By Fr. Josh Miller
Everybody’s looking to improve their game, right? Well, after hearing thousands and thousands of confessions, I thought I’d craft a post on how you can make your next confession even better.
I should note before I begin that every confession is great, and that there’s no such thing as a “bad” confession as long as you’ve come to the Sacrament with a contrite heart. So if you read these tips and think to yourself, “I’ve been making some bad confessions!,” fear not: it’s pretty hard to do, unless you don’t take any of it seriously.
I should also note that the first tip largely assume you’re in a confessional box — a “sin bin,” as I call it — at a designated time, standing in line and waiting for your turn. There is at least one other way to make an awesome confession, which I address near the end of this post.
Tip #1 – The Devil’s In The Details
The awesome confessions I hear begin something like this:
“Forgive me Father, for I have sinned. It has been two weeks since my last confession. I accuse myself of the following: I lied twice, I hosted uncharitable thoughts against my neighbor six times, I have failed on numerous occasions to be charitable to my husband…”
What’s lacking here is the word — indeed, even the sentiment of the word — “because.” Whenever you confess, the reasons for your failures aren’t pertinent to your confession. However, they are pertinent to the spiritual life; sin, like any other imperfect thought, any other emotion we have, should prompt rational discourse. The “because” matters to us because the ultimate aim is growth in holiness, which is only obtainable if we understand the reasons behind our failure. Strictly speaking, however, the “because” is not important within the context of confession.
In fact, I’d even venture so far as to say that the “because” is potentially harmful in confession. When we discuss how we lack charity towards a neighbor, for example, the tendency is to exonerate ourselves, or to lessen our own culpability somehow:
“I lacked charity towards my neighbor because it’s just so hard to get along with them when they keep their yard looking like a scene from Animal House.”
The tendency with humankind from the Fall forward has been to scapegoat, to create allibi: “She made me do it!,” says Adam. Of course, God sees through the bologna Adam tells himself. Within the context of the Sacrament with our souls laid bare, we should be on guard against the temptation to justify ourselves.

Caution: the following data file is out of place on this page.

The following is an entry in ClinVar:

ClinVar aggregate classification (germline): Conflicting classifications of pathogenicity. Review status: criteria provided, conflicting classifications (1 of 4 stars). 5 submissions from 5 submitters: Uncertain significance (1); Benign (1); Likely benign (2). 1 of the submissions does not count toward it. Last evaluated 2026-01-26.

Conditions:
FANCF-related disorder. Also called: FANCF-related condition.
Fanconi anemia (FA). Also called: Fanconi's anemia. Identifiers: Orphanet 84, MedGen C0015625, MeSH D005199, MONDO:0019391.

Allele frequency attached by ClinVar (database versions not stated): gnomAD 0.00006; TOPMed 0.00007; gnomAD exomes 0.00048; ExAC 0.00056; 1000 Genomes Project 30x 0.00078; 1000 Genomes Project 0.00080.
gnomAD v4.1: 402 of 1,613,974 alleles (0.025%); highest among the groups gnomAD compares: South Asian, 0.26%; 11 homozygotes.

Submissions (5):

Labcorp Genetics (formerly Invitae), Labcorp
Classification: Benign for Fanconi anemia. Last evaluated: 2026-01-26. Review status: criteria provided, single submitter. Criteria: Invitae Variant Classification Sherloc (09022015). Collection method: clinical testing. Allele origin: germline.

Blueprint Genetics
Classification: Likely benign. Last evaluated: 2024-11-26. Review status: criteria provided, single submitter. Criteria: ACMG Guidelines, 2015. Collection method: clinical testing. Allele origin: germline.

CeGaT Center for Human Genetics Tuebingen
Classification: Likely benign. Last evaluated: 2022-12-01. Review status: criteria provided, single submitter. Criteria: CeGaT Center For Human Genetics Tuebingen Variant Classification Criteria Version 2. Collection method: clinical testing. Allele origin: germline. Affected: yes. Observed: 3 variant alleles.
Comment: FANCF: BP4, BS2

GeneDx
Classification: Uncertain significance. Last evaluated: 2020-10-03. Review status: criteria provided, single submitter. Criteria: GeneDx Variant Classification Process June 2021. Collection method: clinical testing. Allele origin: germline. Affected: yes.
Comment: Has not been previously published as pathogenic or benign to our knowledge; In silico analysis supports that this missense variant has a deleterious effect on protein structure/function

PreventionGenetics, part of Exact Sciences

Traditionally, this is known as confession by “number and kind.” There’s something beautiful in a simplistic declaration of guilt. When we list number and kind, we say, “I did this!” and nothing else matters. We escape the temptation to feel sorry for ourselves when we courageously take responsibility for what we’ve done, the details be damned — literally.
Tip #2: Your Sins Are Boring
I’m as guilty of it as you are: every one of us thinks our sins are the worst in the world. We come in and confess them with a hesitant nervousness, as if what we’ve done is the worst the priest will ever hear.
I know that feeling as a penitent, even when — on an intellectual level — I know there’s nothing extraordinary about how I’ve sinned.
But as a priest, I also know this: sin is boring. It’s humdrum. It’s the most common thing in the world. There’s no sin you could possibly reveal that would cause me to raise an eyebrow, or start throwing things around, or get me angry. In order to do that, I’d have to turn a blind eye to my own sin, and it’s always before me. Nothing you say in that confessional should cause you any anxiety to simply kick out there. I may throw out a challenge for you, but that’s always in the form of encouragement rather than me being surprised or moved in any way.
You know what causes my eyebrows to perk up in the confessional? Virtue. Whenever someone mentions how they’ve made progress in an area, or when they note how they’ve grown in a certain way, that’s extraordinary. That’s interesting!
The point here: if you realize that your sins will make me yawn long before they’re going to shock or surprise me, then you’ll relax and make an awesome confession.
Tip #3: Make Use Of A Guided, “Spiritual Direction” Confession
As promised above, I thought I’d talk a little bit about where Tip #1 does not necessarily apply: within the context of a guided, spiritual direction-type confession.
Usually, these are not going to take place within the context of your parish’s regular confession times. They’re the “by appointment only” types, which every priest should be open to scheduling in addition to the regularly scheduled time he spends in the sin
The purpose of such a confession is to solicit more feedback and spiritual help from the priest, perhaps asking him for tips or areas of guidance in one or more areas. These kind of confessions take longer, but they’re extremely helpful when we’re facing some kind of spiritual impasse. These confessions allow you to go into the level of detail that just isn’t possible during a regularly scheduled confession time. I find them to be personally helpful myself, and take advantage of this form with regularity.
So there you have it: three simple tips to make your confessions awesome. As previously stated, every confession is a wonderful thing, but we can always hope for continued growth!
Born in Omaha, Nebraska in 1980, Fr. Miller was ordained a priest in 2010 and currently lives in Bloomingdale, Illinois. He is trained in biology, English literature, philosophy, and theology. None of them, however, proved bigger than the call to priesthood for the Diocese of Joliet. You can read his blog, “Quid Sit?” at http://www.fatherjosh.com/
Follow Father Miller on Twitter: @FrJoshMiller